Molly Hatchet

Molly Hatchet

Epic Records, 1978

REVIEW BY: Christopher Thelen


Ever since the ball in Times Square dropped to welcome in 1998, I've been wandering the halls of the Pierce Archive (don't swing from the chandelier, you'll find my Monkees records up there) trying to figure out what my first review of the new year should be. Leave it to a two-month old suggestion from loyal reader Trent Nakagawa (sorry if I misspelled your name). You see, Trent was wondering why we had never reviewed anything from Southern boogie band Molly Hatchet.

Once the alcohol cleared from my head (okay, so it took a while -- we throw wild parties in the Pierce Archives), I went and dug out my copy of Molly Hatchet's 1978 debut release and listened to it, believe it or not, for the first time.

So, Trent, this one's for you...

Although the album's liner notes claim this band is more than a Southern rock band, you can't help but hear the Lynyrd Skynyrd and Allman Brothers Band influences in the work of Danny Joe Brown and crew - they even have the three-lead-guitar attack down even better than Skynyrd did (Duane Roland, Dave Hlubek and Steve Holland share the duties). But don't call them a Skynyrd clone; had Ronnie Van Zant not died in a plane crash in 1977, he would have produced this album. Instead, the task fell to Tom Werman, and he does a wonderfully fresh job.my_heart_sings_the_harmony_web_ad_alt_250

Having cut their teeth for three years in the bar circuit, lead singer Brown and company were more than ready when they finally hit the studio. You can hear it in the tightness of the band on "Gator Country," where the triple-axe attack is sharper than the axe the rather threatening gentleman on the cover is holding. The Allmans influence is also heard in the solid rhythm laid down by bassist Banner Thomas and drummer Bruce Crump; if you're not listening carefully, you may think this track is a cousin to "Ramblin' Man", only without the slide guitar.

The Gregg Allman-penned track "Dreams I'll Never See" is the one that seals Molly Hatchet for me; Brown and crew take the track and make it their own almost effortlessly, and is one I kept finding myself drawn to. "Bounty Hunter" takes 12-bar blues and adds quite a bit of bite to it - makes it quite tasty, to tell you the truth.

But there are one or two times where Molly Hatchet stumbles. "The Creeper" is another 12-bar adaptation, sounding like a leftover from Lynyrd Skynyrd's Nuthin' Fancy album - unlike its cousins, this track just doesn't live up to the high level of quality song that can be found on most of the rest of the album. And as much as "Gator Country" grows on you, I think I could have done without the litany to their musical mentors. (I will admit, though, that they were years ahead of re-recognizing Elvin Bishop than the rest of us.)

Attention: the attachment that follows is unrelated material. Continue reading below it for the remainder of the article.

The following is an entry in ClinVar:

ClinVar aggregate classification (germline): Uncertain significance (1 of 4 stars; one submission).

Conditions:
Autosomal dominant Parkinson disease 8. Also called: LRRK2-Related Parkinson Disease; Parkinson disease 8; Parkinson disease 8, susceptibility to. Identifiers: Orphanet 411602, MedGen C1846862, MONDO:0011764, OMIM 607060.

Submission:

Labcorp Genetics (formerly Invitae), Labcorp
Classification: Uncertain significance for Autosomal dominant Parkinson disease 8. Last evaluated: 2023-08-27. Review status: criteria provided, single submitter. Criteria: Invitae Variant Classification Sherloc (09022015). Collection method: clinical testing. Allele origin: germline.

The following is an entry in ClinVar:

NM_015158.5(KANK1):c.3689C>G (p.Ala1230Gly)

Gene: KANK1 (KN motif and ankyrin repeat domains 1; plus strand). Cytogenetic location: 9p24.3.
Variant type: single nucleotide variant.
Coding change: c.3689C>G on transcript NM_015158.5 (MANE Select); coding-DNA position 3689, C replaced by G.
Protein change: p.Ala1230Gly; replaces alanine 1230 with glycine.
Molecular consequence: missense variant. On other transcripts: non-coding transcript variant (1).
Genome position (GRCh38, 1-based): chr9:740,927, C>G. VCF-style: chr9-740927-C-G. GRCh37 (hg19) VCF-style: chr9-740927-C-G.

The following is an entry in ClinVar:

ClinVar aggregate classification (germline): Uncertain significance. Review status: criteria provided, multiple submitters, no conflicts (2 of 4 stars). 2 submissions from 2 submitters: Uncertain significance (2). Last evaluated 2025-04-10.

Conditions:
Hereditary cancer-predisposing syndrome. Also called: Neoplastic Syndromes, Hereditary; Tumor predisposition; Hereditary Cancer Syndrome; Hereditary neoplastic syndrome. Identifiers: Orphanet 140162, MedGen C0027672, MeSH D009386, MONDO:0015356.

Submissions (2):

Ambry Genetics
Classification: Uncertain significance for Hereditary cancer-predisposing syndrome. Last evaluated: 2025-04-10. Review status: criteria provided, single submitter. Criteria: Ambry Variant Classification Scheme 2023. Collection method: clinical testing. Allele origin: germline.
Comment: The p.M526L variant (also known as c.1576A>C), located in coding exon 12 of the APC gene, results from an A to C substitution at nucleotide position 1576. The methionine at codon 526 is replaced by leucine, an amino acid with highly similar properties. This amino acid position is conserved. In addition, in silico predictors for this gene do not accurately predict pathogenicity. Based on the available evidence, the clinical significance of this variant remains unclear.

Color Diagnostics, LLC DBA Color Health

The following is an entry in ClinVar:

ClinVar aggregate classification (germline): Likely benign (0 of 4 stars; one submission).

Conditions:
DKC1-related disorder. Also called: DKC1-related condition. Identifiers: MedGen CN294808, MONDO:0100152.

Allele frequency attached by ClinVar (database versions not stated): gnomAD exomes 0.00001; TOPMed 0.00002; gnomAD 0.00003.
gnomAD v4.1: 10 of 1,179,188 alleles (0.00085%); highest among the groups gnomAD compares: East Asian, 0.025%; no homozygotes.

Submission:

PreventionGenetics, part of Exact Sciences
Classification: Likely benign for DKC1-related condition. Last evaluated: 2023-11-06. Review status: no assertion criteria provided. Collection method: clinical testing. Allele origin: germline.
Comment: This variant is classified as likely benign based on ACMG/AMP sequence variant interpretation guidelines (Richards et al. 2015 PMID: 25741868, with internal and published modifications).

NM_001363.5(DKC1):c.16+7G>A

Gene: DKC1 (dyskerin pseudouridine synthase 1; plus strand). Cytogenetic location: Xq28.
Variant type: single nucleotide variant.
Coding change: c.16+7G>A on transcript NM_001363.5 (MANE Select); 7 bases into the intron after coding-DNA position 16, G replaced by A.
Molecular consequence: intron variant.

I think what makes Molly Hatchet unique is that, coming off the Lynyrd Skynyrd plane crash, they don't steal the thunder of any of their predecessors (or, for that matter, their licks). The guitar battery of Roland, Hlubek and Holland is tighter than any of the incarnations that Lynyrd Skynyrd featured, and is a tad rockier. Instead, they take the lessons learned from their fellow Southerners and enhance them to their own needs. Werman, a crack producer, also knew how to bring out the best in their sound.

So why weren't these guys a household name? To me, the cover throws it off a bit. I vaguely remember seeing a video for Molly Hatchet's "Satisfied Man" on MTV in its early days, and they sounded like a hard rock band. I don't think people knew what to make of the executioner on a black horse -- Judas Priest and leather were just hitting our shores -- so it scared some off. Too bad -- they don't know what they were missing.

Molly Hatchet is a great album that takes the best of both Southern boogie and all-out rock and combines them into one neat package. If you like bands like Lynyrd Skynyrd, you may find you'll like Molly Hatchet even more. (And Trent, I am sending out that mailing to you this weekend.)

Rating: A-

User Rating: Not Yet Rated



© 1998 Christopher Thelen and The Daily Vault. All rights reserved. Review or any portion may not be reproduced without written permission. Cover art is the intellectual property of Epic Records, and is used for informational purposes only.